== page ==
All heaven rejoices in your happiness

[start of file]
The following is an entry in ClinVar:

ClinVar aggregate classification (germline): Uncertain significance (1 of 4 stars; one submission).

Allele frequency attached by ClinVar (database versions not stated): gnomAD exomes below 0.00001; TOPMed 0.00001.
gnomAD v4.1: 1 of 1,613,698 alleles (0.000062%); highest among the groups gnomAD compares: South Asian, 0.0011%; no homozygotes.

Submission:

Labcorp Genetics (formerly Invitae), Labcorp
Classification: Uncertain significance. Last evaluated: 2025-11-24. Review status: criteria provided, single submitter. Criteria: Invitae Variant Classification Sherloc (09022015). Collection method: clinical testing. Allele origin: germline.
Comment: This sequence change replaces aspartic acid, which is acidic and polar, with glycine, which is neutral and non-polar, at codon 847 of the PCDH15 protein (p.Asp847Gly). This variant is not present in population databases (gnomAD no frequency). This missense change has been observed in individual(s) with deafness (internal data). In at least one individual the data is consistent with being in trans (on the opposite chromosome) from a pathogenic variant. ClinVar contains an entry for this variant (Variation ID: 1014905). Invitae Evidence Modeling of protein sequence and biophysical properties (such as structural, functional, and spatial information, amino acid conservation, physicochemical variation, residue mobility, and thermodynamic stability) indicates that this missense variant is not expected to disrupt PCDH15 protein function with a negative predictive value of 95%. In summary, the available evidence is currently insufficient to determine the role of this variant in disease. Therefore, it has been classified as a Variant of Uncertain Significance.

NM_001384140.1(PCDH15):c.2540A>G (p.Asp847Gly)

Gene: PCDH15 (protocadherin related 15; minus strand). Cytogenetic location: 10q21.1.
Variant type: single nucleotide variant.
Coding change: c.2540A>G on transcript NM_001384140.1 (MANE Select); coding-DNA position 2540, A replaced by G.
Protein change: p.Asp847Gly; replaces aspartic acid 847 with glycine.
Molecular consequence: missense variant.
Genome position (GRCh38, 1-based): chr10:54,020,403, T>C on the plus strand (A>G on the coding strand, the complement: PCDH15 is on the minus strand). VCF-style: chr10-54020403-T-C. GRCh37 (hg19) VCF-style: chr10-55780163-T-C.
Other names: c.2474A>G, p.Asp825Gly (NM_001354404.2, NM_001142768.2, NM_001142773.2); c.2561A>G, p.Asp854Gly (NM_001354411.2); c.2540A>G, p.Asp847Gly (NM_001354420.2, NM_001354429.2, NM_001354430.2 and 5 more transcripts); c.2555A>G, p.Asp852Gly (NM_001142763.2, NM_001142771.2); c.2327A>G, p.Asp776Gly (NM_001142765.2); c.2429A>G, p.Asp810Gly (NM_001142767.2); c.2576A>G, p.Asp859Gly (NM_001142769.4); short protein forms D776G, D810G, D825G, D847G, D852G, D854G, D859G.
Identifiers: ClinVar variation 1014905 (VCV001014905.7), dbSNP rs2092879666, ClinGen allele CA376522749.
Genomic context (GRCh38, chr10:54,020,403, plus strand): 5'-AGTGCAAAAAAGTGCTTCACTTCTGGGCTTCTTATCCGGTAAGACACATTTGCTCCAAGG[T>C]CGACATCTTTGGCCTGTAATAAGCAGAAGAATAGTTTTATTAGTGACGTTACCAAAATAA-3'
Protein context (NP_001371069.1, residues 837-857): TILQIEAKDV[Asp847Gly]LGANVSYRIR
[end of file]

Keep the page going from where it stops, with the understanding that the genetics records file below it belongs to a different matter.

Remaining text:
My turn came. I introduced myself and told the priest that I felt like rubbish and my life had no sense. Next, I outlined my story to him, I admitted to all my addictions and thefts, to all the wounds and difficulties that weighed me down. I know one thing: at that moment, I was absolutely sincere. I did not hold anything back; I opened up and showed what I really was like. I deeply regretted doing everything that I confessed to, but mainly because I saw where it left me. When I had finished, the priest froze, so to speak, in the confessional and stayed silent. I felt awkward and was surprised that he was silent like that. I waited for some words, for some help from him. I thought he would offer me short-term care or take me to a centre for addicts or offer me some money so that I could get out of town. This torrent of thoughts was interrupted by a question which the priest asked with great calm: “What is your name?” For a moment, I felt like in a police station, but I answered anyway that my name was Peter. Silence fell again, perhaps even longer than before. I thought the priest was helpless and didn’t know what to say. It looked as if he was searching his head for some thought or praying and begging for some inspiration to get some words out which would bring me relief. Finally, he uttered the following sentence: “You know what, Peter, all heaven rejoices in your happiness”, and he also told me to say a prayer for penance. I got angry. I was embarrassed by what he had told me. First of all, what kind of heaven was rejoicing? I didn’t believe in any heaven, did I? Secondly, in what kind of my happiness was that heaven rejoicing? I was unhappy, addicted, lonely, unloved and ruined; everything had collapsed on me, lost all sense, and suddenly this priest comes out with the sentence: “All heaven rejoices in your happiness.” I felt cheated. I thought that anyone who came here heard the same slogans from the priests: “God loves you” or “It’ll be all right.” I felt like getting up, calling the priest names and escaping from that strange place. Now, when I am describing this, I thank God that I didn’t do anything of the sort. I thank him that I stayed until the end and waited for the most important moment of the sacrament of reconciliation.